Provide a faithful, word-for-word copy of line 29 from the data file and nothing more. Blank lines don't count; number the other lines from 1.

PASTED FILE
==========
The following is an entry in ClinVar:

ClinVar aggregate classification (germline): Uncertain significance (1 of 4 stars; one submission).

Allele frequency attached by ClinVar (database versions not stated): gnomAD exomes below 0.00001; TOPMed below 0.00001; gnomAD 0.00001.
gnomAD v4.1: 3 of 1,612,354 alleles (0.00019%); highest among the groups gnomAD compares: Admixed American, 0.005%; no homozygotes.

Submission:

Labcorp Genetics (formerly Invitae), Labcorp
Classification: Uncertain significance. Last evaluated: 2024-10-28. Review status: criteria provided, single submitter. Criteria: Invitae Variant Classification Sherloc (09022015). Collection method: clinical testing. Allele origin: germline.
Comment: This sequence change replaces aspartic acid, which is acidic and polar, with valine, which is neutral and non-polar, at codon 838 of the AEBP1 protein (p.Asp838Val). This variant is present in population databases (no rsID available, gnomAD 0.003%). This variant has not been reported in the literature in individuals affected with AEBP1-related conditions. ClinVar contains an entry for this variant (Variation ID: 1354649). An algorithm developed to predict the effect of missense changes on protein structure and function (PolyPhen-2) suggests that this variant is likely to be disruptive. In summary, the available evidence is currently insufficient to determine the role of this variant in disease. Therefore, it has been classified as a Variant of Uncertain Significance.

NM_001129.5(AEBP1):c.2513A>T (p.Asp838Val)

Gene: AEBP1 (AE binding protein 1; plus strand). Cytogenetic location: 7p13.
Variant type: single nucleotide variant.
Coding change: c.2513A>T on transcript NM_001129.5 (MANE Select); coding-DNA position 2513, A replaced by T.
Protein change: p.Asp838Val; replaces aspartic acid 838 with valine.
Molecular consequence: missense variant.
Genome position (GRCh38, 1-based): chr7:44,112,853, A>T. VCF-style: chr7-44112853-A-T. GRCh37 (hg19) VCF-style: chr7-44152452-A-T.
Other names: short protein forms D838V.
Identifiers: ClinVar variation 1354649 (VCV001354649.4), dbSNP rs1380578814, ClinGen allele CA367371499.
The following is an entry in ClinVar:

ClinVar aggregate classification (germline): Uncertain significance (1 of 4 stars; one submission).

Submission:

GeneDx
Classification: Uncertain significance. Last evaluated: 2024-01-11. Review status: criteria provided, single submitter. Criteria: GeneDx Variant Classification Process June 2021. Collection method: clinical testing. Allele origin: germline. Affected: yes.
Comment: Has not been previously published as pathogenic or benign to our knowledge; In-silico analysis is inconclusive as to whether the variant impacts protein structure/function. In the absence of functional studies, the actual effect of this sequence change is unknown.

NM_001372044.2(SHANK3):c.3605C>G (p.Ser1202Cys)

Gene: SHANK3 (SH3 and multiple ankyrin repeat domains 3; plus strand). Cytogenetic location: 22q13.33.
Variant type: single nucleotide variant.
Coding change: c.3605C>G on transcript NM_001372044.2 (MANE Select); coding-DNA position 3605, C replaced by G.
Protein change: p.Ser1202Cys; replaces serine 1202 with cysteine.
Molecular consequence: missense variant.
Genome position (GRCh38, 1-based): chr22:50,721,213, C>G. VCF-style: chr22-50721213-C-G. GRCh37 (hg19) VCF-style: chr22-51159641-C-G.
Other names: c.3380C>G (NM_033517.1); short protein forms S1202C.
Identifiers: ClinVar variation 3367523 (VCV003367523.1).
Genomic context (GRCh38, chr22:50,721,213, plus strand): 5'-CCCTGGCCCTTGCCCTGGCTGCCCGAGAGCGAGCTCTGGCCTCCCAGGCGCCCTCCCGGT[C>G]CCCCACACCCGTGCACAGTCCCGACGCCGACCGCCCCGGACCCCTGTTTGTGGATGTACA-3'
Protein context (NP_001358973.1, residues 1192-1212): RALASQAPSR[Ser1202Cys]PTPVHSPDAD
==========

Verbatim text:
Molecular consequence: missense variant.